Thursday, 16 December 2010

We Don't Need No Education Education Education

Just another quick one on student demonstrations. Demonstrations of their own idiocy that is. Some of supposedly the smartest students in the country have been up to some of the stupidest things these last couple of weeks. Students from Oxford University and others from the city took over the Radcliffe Camera. For those of you not familiar with the city of dreaming spires, this does not mean they have nicked Harry Potter's Nikon. No, in an almost unheard of act, students have gone to a library. And stayed for longer than 10 minutes.

Yes, it seems a group of students thought the best way to show they wanted to study was to pitch up without their books, disrupt those there to study and hold a meeting (after they'd had a party, of course). There were a couple of enlightening statements from some of the 6th formers among the demonstrators. One put forth, "we care about the library ... we have a reasoned argument which we are getting across in a mature manner." Yes, I've always felt wearing animal masks and breaking into libraries where university students are studying just reeks of maturity.

Her comrade in arms, undoubtedly accidentally, hit the nail squarely about its head; "nowadays everybody gets a degree, you need one." Therein lies the problem - everybody gets a degree. To quote one of my favourite films, The Incredibles...

Mother: "Everyone's special"
Child: "Which is just another way of saying no-one is"

By encouraging such a large proportion of school leavers enter higher education, we turn a higher achievement into a par one. Not necessarily a bad thing, if all those with a degree really have a higher education - that is one which is worth the time, effort and money to the student in question and John Q Taxpayer picking up most of the bill. The problem is by flooding the job market with applicants with degrees, many of questionable worth, we make not only the applicants with useful ones seem less special and harder to find, but we unrealistically raise the entrance criteria for the rest. Many many jobs in this country now either advertise they require a university education, or will almost certainly favour a university educated applicant where 20 years ago they would not have done.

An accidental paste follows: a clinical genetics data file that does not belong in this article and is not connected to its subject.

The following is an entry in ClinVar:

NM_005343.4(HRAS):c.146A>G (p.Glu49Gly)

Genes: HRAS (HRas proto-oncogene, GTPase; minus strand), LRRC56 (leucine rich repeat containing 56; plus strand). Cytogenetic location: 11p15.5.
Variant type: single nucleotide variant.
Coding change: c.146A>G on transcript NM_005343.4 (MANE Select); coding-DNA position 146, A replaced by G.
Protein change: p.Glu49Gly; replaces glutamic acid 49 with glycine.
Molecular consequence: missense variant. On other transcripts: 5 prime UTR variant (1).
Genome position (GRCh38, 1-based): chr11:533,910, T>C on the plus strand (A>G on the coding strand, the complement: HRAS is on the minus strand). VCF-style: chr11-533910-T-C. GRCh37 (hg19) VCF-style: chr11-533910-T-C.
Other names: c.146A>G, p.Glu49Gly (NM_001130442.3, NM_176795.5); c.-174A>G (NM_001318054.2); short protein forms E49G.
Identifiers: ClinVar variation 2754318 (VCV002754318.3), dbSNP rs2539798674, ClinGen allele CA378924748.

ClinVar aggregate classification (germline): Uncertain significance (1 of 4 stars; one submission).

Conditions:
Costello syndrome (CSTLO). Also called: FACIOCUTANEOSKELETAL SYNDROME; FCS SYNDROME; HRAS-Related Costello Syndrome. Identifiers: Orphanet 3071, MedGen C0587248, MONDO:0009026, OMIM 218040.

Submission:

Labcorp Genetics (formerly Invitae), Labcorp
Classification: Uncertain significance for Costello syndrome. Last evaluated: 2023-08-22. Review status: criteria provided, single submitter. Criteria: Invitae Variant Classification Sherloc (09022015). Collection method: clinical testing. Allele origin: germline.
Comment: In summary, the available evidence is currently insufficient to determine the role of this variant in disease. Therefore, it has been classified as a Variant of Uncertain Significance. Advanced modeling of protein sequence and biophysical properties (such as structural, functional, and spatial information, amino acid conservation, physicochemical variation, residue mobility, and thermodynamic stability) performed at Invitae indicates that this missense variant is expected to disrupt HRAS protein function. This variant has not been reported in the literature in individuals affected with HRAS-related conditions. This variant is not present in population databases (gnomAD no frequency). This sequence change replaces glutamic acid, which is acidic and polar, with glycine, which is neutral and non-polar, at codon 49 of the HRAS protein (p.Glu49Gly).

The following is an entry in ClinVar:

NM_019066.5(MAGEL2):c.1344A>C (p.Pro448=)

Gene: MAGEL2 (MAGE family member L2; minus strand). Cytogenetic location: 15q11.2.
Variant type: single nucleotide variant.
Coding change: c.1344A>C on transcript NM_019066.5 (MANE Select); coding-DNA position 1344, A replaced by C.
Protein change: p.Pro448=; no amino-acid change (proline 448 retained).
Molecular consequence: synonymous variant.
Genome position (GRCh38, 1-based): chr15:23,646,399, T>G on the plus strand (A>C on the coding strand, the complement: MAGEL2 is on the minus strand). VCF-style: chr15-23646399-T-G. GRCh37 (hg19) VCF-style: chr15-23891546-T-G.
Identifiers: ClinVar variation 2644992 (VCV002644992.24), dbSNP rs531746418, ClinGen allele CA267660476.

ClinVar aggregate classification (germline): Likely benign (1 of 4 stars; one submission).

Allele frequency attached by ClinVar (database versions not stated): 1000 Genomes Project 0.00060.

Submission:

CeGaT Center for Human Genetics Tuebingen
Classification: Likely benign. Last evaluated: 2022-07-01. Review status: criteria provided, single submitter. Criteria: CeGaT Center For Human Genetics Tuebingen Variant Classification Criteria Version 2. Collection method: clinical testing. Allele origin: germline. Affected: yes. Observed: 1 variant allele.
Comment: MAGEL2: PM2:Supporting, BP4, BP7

We see the same in A levels. We apparently have to create A* grades, or top students have to take 6 or 7 A levels. Is this, like the mass influx to university, because everyone is just getting cleverer and cleverer? Of course not, ask the employers of this country and you will generally hear the same story of average numeracy, literacy, and competency waning. Universities are having to do foundation courses in the first year to catch people up who simply didn't know what was previously assumed A level knowledge. Nobody is getting cleverer, we are just dumbing down all of our national educational benchmarks to make it seem that way, and primarily we have Labour to thank. "Education Education Education" - clearly the point we missed was that they clearly meant quantity not quality.

If there is little change in the quality of the output (and certainly not a distinct upward trend), surely the massively expensive (individually and nationally) increase in higher education has proved pointless. Many graduates are doing the same job school leavers were doing 20 years ago. Not only does this mean many of those graduates have probably wasted a lot of time and money (theirs and ours), but it also puts at a disadvantage those who choose to enter the job market at 16 or 18 who are competing for the same places.

University should be accessible to all, but it doesn't mean everyone should take it up. I believe one of the benefits of recent university admissions policies has been a move towards a more meritocratic entrance system. There is still a lot of work to be done on both sides (schools and universities), encouraging non-traditional applicants, and finding the funding to support those from poorer backgrounds (which extends well into the middle classes). However, if Britain wants to remain in the top leagues for further education, the wheat must be separated from the chaff. Britain should be proud that higher education is an elite system - that is one which selects the academically best in the country, the ones with the most potential, and makes them the best in the world. It should never return to the much-disparaged elite system - one which selects on the basis of class, connections or money. We have moved a long way, but the only way to keep university education meaningful in this country is to pare it down, and remember that elitism is something to strive for as long as you are talking about the right one.

No comments:

Post a Comment